Steve Morgan - Research Surveyor for MARINElife
Conditions westbound: Sea state 1-2; wind NW very light; visibility moderate
Conditions eastbound: Sea state 2-4; wind SE-SW moderate; visibility poor with fog/mist
Summary of sightings
Cetaceans and mammals:
Bottlenose Dolphin Tursiops truncatus 1
Harbour Porpoise Phocoena phocoena 44
Grey Seal Halichoerus grypus 8
Unidentified Seal Species 2
Atlantic Fulmar Fulmarus glacialis 4
Manx Shearwater Puffinus puffinus 25
Storm Petrel Hydrobates pelagicus 1
Gannet Morus bassanus 19
Common Scoter Melanitta nigra 25
Great Cormorant Phalacorcorax carbo 111
Shag Phalacrocorax aristotelis 22
Black-headed Gull Croicephalus ridibundus 26
Common Gull Larus Canus 15
Herring Gull Larus argentatus 215
Lesser Black-backed Gull Larus fuscus 11
Great Black-backed Gull Larus marinus 2
Kittiwake Rissa tridactyla 58
Sandwich Tern Sterna sandvicensis 1
Guillemot Uria aalge 397
Razorbill Alca torda 127
Auk sp. 601
Gull sp. 242
Diver Sp 3
Terrestrial birds during survey effort
Rock Pipit Anthus petrosus 1
Barn Swallow Hirundo rustica 4
Oystercatcher Haematopus ostreolagus 2
Unidentified Passerines (at sea) 6
I arrived at Brocklebank Dock in Liverpool to find bright sunshine and still conditions and in the dock the water's surface looked like glass, so the prospects for the day ahead looked excellent! I was quickly checked in by Seatruck's efficient staff and escorted onto the "Seatruck Power", my ship for the outbound passage to Dublin.
After clearing the sea lock we turned and sailed out into the Mersey estuary where large numbers of gulls were present, mostly Herring Gull and with a high proportion of juveniles. As ever, substantial numbers of Cormorant were standing on the sands at Crosby along with large flocks of gulls too distant to be identified. We weren't even clear of the Mersey before the first Grey Seal of the day rolled in front of our bows.
Beyond the wind farm, about an hour out to sea, I began encountering Harbour Porpoise. This area along the North Wales coast seems to produce porpoise regularly and this was no exception with sightings coming one after another. In the almost perfect conditions with a sea state of 2 dropping later to 1, spotting porpoise was easy and by early afternoon I was already in double figures!
Sightings of Porpoise continued regularly throughout the crossing and by the time we arrived in Dublin Bay I had accounted for an unusually large total of 39. As the day wore on the sea got flatter and flatter and I was able to spot the tiny dorsal fins of surfacing porpoise at quite long range. Ordinarily, even in quite a gentle sea, this would have been impossible.
We pulled into Dublin Bay in the early evening and Captain Kieron Daley came up to the bridge to supervise our imminent berthing. As I chatted to him he suddenly announced "oh, there's a Dolphin or something". I suspected that it might be another porpoise but his identification was instantly confirmed as a single Bottlenose Dolphin leaped clear of the water barely 50 metres in front of our bows. That proved to be the final marine mammal of the crossing as, somewhat surprisingly, there were no Common Seal loitering around the Liffey estuary.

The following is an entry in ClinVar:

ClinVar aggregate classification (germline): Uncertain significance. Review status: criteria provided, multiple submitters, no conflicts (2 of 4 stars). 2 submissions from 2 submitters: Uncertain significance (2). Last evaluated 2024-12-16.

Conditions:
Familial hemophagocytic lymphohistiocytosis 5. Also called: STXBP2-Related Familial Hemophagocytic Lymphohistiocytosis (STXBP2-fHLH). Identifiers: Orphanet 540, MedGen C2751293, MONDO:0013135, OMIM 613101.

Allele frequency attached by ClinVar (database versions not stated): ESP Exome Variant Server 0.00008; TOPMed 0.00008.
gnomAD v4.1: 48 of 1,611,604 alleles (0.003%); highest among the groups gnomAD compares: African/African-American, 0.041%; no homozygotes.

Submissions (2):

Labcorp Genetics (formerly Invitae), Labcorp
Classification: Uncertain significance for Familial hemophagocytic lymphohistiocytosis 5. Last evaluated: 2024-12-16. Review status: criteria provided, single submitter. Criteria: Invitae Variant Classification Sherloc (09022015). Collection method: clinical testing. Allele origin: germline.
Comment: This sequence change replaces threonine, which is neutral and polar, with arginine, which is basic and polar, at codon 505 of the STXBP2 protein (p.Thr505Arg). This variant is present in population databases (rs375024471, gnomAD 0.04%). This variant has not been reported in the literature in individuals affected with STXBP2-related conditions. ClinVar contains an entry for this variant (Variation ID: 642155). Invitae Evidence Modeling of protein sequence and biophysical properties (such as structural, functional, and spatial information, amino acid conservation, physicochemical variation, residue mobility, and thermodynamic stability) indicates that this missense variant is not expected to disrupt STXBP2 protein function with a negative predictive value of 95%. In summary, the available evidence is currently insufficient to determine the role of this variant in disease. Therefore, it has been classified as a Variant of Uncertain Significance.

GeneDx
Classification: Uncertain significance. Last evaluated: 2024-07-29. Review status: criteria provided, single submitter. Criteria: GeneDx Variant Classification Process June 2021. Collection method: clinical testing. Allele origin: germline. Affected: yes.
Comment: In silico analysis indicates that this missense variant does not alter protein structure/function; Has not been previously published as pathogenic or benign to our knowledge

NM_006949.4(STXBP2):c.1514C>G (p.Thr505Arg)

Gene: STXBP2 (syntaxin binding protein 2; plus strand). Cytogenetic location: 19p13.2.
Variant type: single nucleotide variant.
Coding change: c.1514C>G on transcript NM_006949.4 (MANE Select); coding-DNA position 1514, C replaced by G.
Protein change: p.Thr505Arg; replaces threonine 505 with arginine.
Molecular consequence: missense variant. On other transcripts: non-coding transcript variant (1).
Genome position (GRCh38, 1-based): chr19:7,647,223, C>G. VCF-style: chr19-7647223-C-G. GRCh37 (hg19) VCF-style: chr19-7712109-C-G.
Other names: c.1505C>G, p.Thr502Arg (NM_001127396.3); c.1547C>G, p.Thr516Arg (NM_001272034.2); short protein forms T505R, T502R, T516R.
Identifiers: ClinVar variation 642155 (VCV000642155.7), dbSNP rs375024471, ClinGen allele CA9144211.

The return crossing the next morning saw the end of such wonderful conditions. The sunshine soon gave way to cloud and then to fog and I had to abandon the survey for nearly an hour at one point as visibility dropped to less than 100 metres. The fog eventually lifted to the extent that I could resume work but visibility was still very poor. Moreover, a rather brisk south-westerly breeze had blown up and the mill-pond conditions of the previous day had by then given way to a choppy sea, so this was going to be much more challenging!
I did find a few Harbour Porpoise, including three very close to the Mersey estuary, but the sightings were brief and cryptic - just glimpses of stubby dorsal fins breaking the waves.
Both legs produced vast numbers of Guillemot and Razorbill and equally large numbers of auks that could have been either species. It had been some time since I had seen so many in the Irish Sea. There were also some early Manx Shearwater, all of these encountered on the return leg, with a tiny Storm Petrel buzzing across the choppy surface of the water.
Several Barn Swallow passed us by en-route to Wales and a very confused Rock Pipit came to visit us, perching on the safety rail in front of the bridge. Gannet, divers and Fulmar were a little sparse but gull numbers were good. It was nice to see a Sandwich Tern too.
It had been a very enjoyable and productive survey and one which illustrated just how different each day at sea could be. Notwithstanding the deterioration in observing conditions, on the first day it was remarkable how the sea seemed to be full of Harbour Porpoise and seals, yet twenty-four hours later exactly the same waters seemed virtually barren.
As usual at Seatruck the staff and crews were fantastically helpful and welcoming and a special "thank you" to the seaman on the Progress who brought round slabs of fruit cake to everyone on the bridge! I look forward to returning to this fascinating and sometimes enigmatic route soon.
Steve Morgan - Research Surveyor for MARINElife